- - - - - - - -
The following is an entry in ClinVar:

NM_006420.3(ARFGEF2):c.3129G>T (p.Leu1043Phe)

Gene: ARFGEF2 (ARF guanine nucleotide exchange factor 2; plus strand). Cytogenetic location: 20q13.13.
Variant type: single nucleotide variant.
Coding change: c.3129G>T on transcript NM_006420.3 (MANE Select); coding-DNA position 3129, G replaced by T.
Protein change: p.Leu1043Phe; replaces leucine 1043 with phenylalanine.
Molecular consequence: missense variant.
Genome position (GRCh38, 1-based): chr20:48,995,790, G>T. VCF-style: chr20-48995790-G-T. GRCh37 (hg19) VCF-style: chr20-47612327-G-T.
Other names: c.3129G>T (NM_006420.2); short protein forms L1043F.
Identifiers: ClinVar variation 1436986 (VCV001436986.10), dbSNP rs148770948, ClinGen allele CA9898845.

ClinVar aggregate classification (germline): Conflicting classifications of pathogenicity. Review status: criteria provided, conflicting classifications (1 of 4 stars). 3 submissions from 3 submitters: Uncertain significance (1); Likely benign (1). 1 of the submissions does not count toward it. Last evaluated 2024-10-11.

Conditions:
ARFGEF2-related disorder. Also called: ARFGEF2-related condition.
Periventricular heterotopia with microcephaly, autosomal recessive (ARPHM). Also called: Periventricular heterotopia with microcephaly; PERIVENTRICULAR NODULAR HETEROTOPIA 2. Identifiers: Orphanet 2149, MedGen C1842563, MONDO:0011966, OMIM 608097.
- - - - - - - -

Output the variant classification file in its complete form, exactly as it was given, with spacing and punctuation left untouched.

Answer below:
The following is an entry in ClinVar:

NM_006420.3(ARFGEF2):c.3129G>T (p.Leu1043Phe)

Gene: ARFGEF2 (ARF guanine nucleotide exchange factor 2; plus strand). Cytogenetic location: 20q13.13.
Variant type: single nucleotide variant.
Coding change: c.3129G>T on transcript NM_006420.3 (MANE Select); coding-DNA position 3129, G replaced by T.
Protein change: p.Leu1043Phe; replaces leucine 1043 with phenylalanine.
Molecular consequence: missense variant.
Genome position (GRCh38, 1-based): chr20:48,995,790, G>T. VCF-style: chr20-48995790-G-T. GRCh37 (hg19) VCF-style: chr20-47612327-G-T.
Other names: c.3129G>T (NM_006420.2); short protein forms L1043F.
Identifiers: ClinVar variation 1436986 (VCV001436986.10), dbSNP rs148770948, ClinGen allele CA9898845.

ClinVar aggregate classification (germline): Conflicting classifications of pathogenicity. Review status: criteria provided, conflicting classifications (1 of 4 stars). 3 submissions from 3 submitters: Uncertain significance (1); Likely benign (1). 1 of the submissions does not count toward it. Last evaluated 2024-10-11.

Conditions:
ARFGEF2-related disorder. Also called: ARFGEF2-related condition.
Periventricular heterotopia with microcephaly, autosomal recessive (ARPHM). Also called: Periventricular heterotopia with microcephaly; PERIVENTRICULAR NODULAR HETEROTOPIA 2. Identifiers: Orphanet 2149, MedGen C1842563, MONDO:0011966, OMIM 608097.